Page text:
Thursday, August 18, 2016

Our Struggle!

On March 2, 1955, Claudette Coluin, a teenager is arrested in Montgomery, Alabama for refusing to give up her bus seat to a white person.
On December 1, 1955 Rosa Park is arrested in Montgomery for the same action Claudette Coluin had taken, refusing to give up her bus seat to a white person.
On December 5, 1955 the Montgomery Bus Boycott begins and lasts over a year, until the buses are integrated. The Montgomery Improvement Association (MIA) is formed to coordinate the boycott and Dr. Martin Luther King Jr. is elected president.
November 1956: The United States Supreme Court rules that Montgomery bus segregation laws are unconstitutional. On December 21, the boycott ends in victory and the buses are integrated.
September 1957: Arkansas governor Orval Faubus orders the National Guard to keep 9 black students from integrating Little Rock's Central High School. President Eisenhower orders the 101st Airborne Division to Little Rock to protect the Little Rock 9.
In April 1963 massive protest demonstrations take place in Birmingham to challenge segregation. Led by police commissioner Eugene Bull Connor, the police attack protesters with dogs and fire hoses. Thousands of the protesters are arrested, many of them children. So many thousands of children are involved that the campaign becomes known as the Children Crusade.
June 1963 Alabama Governor George Wallace tries to prevent integration of the University of Alabama by standing in the doorway of the University of Alabama.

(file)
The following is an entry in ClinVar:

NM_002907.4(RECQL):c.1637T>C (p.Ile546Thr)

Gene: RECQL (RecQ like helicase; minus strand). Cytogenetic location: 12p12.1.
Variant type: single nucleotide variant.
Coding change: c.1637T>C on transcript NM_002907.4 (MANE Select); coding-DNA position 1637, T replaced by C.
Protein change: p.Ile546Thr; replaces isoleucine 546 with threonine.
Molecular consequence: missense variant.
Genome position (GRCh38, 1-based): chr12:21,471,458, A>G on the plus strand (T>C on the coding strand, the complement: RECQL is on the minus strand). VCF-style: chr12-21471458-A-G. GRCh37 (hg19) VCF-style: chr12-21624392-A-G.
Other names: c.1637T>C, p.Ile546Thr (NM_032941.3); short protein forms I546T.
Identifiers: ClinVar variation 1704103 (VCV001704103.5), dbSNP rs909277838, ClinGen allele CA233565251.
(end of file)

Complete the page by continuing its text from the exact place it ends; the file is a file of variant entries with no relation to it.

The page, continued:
September 15, 1963: The Sixteenth Street Baptists in Birmingham are bombed. Four young black girls are killed in the explosion.
Feb 18, 1965: civil rights worker Jimmie Lee Jackson is beaten and shot by state police in Marion, Alabama. He dies eight days later.
March 7, 1965: Civil rights demonstrators begin a march from Selma to Montgomery to protest the murder of Jimmie Lee Jackson and demand voting rights for blacks. They are brutally beaten by police officers while crossing the Edmund Pettus Bridge in Selma. The brutal attack becomes known as "Blood Sunday".
On March 9, 1965 Reverend James Reeb, a Boston minister, who had traveled to Selma to join the demonstration, is viciously beaten by a white gang and dies two days later.
On March 25, 1965 Viola Liuzzo is killed by Klansmen while driving demonstrators between Selma and Montgomery. She had come to Selma from Detroit to join the protest.
On August 20, 1965 Jonathan Daniel, seminary student and civil rights activist, is shot and killed at point blank range in Nayneville, Alabama. His killer is acquitted by an all white jury that was motivated by something other than the truth: We must confront this corrupt system, the corrupt system will never change unless we confront it.